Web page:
Tuesday, September 23, 2014

Oven Slow Roasted Tomatoes

Two weekends, 40 pounds, eight baking sheets, one major f**k-up, and, finally, success!

Even as I read and read, and read some more, about slow roasting tomatoes, there are so many different versions out there (right?), so many disparate oven temperatures, ways to cut, sprinkle, or not, drizzle, or not, remove seeds, or not, roasting times: 8-10 hours, 5 hours, 3 hours, overnight, that I finally threw up my hands and went with what I knew in my brain and heart. 
And even with that I had a few bumps before getting it right.

The first bump was just silly: I went to a potluck party while my first batch of tomatoes was merrily roasting away, and roasting away (albeit at 260-degrees), and roasting away (while I forgot about them) to burnt crisps. That went into the compost and the oven fan had to be left on overnight to rid the house of the burned tomato smell.

The second (and, actually, third) bump resulted in so-so variations: in a 250-degree oven for nine hours to a 260-degree oven for seven hours, with the tomatoes swimming in to drizzled on olive oil* that both versions took forever to lose enough water to package. They are packed, and in the freezer, but they are definitely second rate.

A week went by while waiting for the Saturday farmers market to come around again so I could buy another lug (20 pounds) of tomatoes, and with this batch I finally reached roasted tomato nirvana (well, my roasted tomato nirvana) and this is the version that I share with you now.

Organic slicing tomatoes from Neukom Family Farms in Willow Creek.
You will notice that I have not used heirloom tomatoes for roasting.  Heirlooms, to my palate, must be savored fresh: in salads, out of hand, in a BLT; never in the oven nor in a sauce.
Organic slicing tomatoes from Green Fire Farm in Trinity County.
These beauties - just above - are what I roasted yesterday (see top photo). They were cooled, frozen in their trays, then packed into zip-top freezer bags, labeled and, finally, put back in the freezer.

Scoop out the stem ends with a melon baller
I found that the easiest way to get rid of deep-set stems is to make a small slit near the stem with a sharp knife, then insert a melon baller and scoop around the stem. Easy peasy.

Use a sharp knife to cut the tomatoes in half crosswise. My Wusthof boning knife was the perfect tool.

Lay tomatoes skin side down on parchment-lined baking sheets.
Had I written down the steps I used last weekend they would have read: sprinkle with herbs, sea salt, then drizzle with olive oil.  But I didn't like the texture of any of the tomatoes that had olive oil so this time I decided to omit it to see if I would get a firmer, drier tomato. That, for me, turned out to be a good decision. I am much happier with the results (see up close photo below for today's batch).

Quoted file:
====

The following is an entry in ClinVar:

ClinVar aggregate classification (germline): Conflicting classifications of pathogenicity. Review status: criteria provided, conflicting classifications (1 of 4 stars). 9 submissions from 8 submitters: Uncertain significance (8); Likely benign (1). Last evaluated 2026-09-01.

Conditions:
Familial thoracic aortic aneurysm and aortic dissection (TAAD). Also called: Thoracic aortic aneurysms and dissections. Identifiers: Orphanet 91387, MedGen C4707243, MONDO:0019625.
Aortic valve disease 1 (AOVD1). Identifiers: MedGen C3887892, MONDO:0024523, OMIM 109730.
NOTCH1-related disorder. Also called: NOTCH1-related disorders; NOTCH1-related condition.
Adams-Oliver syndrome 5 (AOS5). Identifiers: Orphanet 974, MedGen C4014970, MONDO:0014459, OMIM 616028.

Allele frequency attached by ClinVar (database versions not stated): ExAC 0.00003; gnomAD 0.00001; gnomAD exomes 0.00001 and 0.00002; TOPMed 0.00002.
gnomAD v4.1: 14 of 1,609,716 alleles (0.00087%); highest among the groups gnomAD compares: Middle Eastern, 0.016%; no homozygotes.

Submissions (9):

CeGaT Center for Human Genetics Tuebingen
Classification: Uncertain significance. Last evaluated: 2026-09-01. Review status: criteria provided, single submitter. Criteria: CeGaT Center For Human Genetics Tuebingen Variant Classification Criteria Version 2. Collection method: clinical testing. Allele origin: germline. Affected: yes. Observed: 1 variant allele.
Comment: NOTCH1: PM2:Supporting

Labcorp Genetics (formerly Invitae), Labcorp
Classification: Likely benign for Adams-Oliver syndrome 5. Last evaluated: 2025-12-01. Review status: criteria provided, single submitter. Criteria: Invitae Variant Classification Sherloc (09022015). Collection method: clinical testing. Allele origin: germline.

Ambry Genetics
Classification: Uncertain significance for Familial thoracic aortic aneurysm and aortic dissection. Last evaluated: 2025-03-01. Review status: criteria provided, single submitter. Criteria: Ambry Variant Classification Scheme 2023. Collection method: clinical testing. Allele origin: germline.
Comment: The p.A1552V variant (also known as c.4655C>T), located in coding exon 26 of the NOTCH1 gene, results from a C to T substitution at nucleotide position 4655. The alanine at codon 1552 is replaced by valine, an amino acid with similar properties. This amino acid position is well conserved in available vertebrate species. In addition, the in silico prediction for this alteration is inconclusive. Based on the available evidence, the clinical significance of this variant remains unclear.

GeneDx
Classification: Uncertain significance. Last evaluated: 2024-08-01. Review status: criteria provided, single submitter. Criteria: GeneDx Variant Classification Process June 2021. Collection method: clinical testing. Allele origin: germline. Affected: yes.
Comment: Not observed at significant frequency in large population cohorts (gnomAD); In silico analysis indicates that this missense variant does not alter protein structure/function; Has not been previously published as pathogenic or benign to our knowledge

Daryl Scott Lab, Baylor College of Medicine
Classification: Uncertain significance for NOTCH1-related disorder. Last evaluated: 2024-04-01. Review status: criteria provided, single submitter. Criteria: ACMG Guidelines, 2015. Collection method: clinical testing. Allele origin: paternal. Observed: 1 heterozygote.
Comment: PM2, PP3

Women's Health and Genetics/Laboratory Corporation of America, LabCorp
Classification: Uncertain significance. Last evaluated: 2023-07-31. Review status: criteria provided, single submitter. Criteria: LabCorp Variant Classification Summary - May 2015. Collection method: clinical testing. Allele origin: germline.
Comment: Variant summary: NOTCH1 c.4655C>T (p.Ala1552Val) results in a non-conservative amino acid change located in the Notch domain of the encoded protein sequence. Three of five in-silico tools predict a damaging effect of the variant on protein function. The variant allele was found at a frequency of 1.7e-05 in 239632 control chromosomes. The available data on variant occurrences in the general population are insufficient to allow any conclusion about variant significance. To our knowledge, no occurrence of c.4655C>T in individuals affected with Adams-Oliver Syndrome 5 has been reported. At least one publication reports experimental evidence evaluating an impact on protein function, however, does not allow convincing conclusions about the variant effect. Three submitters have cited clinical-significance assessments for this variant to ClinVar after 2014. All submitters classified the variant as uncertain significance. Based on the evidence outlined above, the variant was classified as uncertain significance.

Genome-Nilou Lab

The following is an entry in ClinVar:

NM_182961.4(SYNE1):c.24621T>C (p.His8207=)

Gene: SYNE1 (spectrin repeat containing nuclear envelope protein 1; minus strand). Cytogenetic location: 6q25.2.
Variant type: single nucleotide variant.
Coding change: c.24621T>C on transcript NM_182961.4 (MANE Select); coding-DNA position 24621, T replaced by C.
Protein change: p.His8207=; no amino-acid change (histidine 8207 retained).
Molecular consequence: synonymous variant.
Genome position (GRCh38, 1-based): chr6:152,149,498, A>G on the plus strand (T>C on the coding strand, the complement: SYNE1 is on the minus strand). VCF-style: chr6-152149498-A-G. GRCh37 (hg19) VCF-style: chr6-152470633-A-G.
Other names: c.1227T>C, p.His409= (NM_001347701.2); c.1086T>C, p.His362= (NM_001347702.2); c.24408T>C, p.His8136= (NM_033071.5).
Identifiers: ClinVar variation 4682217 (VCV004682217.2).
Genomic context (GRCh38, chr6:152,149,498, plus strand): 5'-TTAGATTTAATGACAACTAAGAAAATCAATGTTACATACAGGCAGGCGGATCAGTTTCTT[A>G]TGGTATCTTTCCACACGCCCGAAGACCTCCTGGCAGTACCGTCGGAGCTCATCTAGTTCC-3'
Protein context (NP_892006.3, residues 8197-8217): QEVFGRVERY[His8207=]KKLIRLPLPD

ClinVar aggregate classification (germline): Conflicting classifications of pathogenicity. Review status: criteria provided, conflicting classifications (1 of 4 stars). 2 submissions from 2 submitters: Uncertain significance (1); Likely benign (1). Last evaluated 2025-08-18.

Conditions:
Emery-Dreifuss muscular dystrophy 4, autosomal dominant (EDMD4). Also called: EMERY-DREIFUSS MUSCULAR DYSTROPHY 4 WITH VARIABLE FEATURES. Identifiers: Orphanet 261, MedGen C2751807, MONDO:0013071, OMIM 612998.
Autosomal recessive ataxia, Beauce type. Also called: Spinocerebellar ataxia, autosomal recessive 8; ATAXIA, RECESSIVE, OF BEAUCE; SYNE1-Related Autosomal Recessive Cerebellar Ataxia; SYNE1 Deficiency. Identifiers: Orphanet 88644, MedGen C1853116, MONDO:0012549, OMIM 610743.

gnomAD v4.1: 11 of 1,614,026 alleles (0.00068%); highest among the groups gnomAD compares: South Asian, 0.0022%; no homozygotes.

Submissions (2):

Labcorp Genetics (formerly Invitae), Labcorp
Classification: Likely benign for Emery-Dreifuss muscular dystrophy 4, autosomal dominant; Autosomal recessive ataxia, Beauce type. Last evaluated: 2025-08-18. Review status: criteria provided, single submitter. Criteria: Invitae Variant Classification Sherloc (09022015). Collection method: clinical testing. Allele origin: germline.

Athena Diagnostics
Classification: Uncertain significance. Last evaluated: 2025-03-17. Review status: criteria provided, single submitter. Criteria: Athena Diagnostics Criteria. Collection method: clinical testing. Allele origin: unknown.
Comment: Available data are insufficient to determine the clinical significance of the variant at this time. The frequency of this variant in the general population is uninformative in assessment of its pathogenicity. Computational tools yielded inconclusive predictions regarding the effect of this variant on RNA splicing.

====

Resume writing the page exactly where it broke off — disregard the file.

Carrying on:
As you will see below, this is more of a step-by-step instruction than a recipe. I used dried Mediterranean herbs because that's what I had on hand but if you have rosemary and thyme growing in your garden that have not succumbed to the California drought, they would be even better. Note that I did not add garlic to the mix. In my humble opinion, garlic can (and will) be added to any of the dishes I make with these tomatoes in the months to come and do not need to be added in the roasting process.

Christine's Oven Roasted Tomatoes
1 20-pound lug of ripe, red, organic slicing tomatoes
Penzey's Tuscan Sunset herb blend, about 1 tablespoon per tray
Coarse sea salt, between 1-2 teaspoons per tray
Preheat oven to 285-degrees Fahrenheit (140.5 celsius/Mark 1).
Remove the stems from the tomatoes (see caption above).
Slice tomatoes in half crosswise then place on parchment-lined baking trays (mine are 18" x 13").  It's OK to crowd the tomatoes as they shrink in the oven.
Pinching between thumb and forefinger, sprinkle tomatoes with the dried herbs - about 1 heaping tablespoon per tray.
Again, pinching between thumb and forefinger, sprinkle tomatoes with the coarse sea salt. I used about 4 pinches for one tray.
Place the trays in the oven and slow roast for approximately four and one-half hours (4 1/2), alternating trays on the racks mid-way.
Remove trays from oven and allow tomatoes to cool entirely.
When cooled, place the trays of tomatoes in the freezer and allow to freeze for several hours or until each tomato can be picked up and not be sticky.
Pack the frozen tomatoes in single layers in zip-top freezer bags, carefully expelling as much air from the bag as possible.
Label each bag with the date and then bag again in another zip-top freezer bag, again expelling the air.
Put bags in the freezer and be prepared to relish their summery taste in soups, stews and braises over the winter months.

Cook's Notes:
It's not like I've never slow roasted tomatoes before, I have, back in 2009.  *It was the olive oil.  I couldn't get past using olive oil. And much as I love olive oil paired with tomatoes, roasting them together just didn't do it for me. The steps I've taken above result in intensely flavored, non-oily tomatoes that I know I will enjoy over the coming winter.

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